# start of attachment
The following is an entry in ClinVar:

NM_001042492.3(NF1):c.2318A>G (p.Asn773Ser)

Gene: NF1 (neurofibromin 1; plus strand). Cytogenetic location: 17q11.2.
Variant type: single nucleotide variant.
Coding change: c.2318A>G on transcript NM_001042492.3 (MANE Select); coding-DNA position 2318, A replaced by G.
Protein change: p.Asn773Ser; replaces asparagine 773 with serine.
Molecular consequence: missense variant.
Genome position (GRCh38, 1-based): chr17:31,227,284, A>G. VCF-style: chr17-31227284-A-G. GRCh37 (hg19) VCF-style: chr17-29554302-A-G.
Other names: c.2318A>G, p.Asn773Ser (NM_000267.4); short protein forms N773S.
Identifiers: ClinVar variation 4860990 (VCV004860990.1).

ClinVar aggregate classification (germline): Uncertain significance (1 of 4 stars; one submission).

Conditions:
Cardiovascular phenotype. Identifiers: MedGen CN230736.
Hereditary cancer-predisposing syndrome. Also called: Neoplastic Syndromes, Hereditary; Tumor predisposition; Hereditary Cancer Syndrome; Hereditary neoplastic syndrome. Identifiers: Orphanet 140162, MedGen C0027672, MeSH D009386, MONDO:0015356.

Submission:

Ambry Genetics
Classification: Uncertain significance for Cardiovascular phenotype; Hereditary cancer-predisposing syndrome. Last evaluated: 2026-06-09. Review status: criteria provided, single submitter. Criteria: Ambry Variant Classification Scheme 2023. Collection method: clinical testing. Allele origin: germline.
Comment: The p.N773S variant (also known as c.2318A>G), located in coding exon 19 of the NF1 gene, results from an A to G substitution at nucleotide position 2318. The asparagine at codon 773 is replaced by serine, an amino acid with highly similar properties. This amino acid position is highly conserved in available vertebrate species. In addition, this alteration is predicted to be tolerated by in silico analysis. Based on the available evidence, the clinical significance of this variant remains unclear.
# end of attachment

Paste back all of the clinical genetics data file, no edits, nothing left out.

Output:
The following is an entry in ClinVar:

NM_001042492.3(NF1):c.2318A>G (p.Asn773Ser)

Gene: NF1 (neurofibromin 1; plus strand). Cytogenetic location: 17q11.2.
Variant type: single nucleotide variant.
Coding change: c.2318A>G on transcript NM_001042492.3 (MANE Select); coding-DNA position 2318, A replaced by G.
Protein change: p.Asn773Ser; replaces asparagine 773 with serine.
Molecular consequence: missense variant.
Genome position (GRCh38, 1-based): chr17:31,227,284, A>G. VCF-style: chr17-31227284-A-G. GRCh37 (hg19) VCF-style: chr17-29554302-A-G.
Other names: c.2318A>G, p.Asn773Ser (NM_000267.4); short protein forms N773S.
Identifiers: ClinVar variation 4860990 (VCV004860990.1).

ClinVar aggregate classification (germline): Uncertain significance (1 of 4 stars; one submission).

Conditions:
Cardiovascular phenotype. Identifiers: MedGen CN230736.
Hereditary cancer-predisposing syndrome. Also called: Neoplastic Syndromes, Hereditary; Tumor predisposition; Hereditary Cancer Syndrome; Hereditary neoplastic syndrome. Identifiers: Orphanet 140162, MedGen C0027672, MeSH D009386, MONDO:0015356.

Submission:

Ambry Genetics
Classification: Uncertain significance for Cardiovascular phenotype; Hereditary cancer-predisposing syndrome. Last evaluated: 2026-06-09. Review status: criteria provided, single submitter. Criteria: Ambry Variant Classification Scheme 2023. Collection method: clinical testing. Allele origin: germline.
Comment: The p.N773S variant (also known as c.2318A>G), located in coding exon 19 of the NF1 gene, results from an A to G substitution at nucleotide position 2318. The asparagine at codon 773 is replaced by serine, an amino acid with highly similar properties. This amino acid position is highly conserved in available vertebrate species. In addition, this alteration is predicted to be tolerated by in silico analysis. Based on the available evidence, the clinical significance of this variant remains unclear.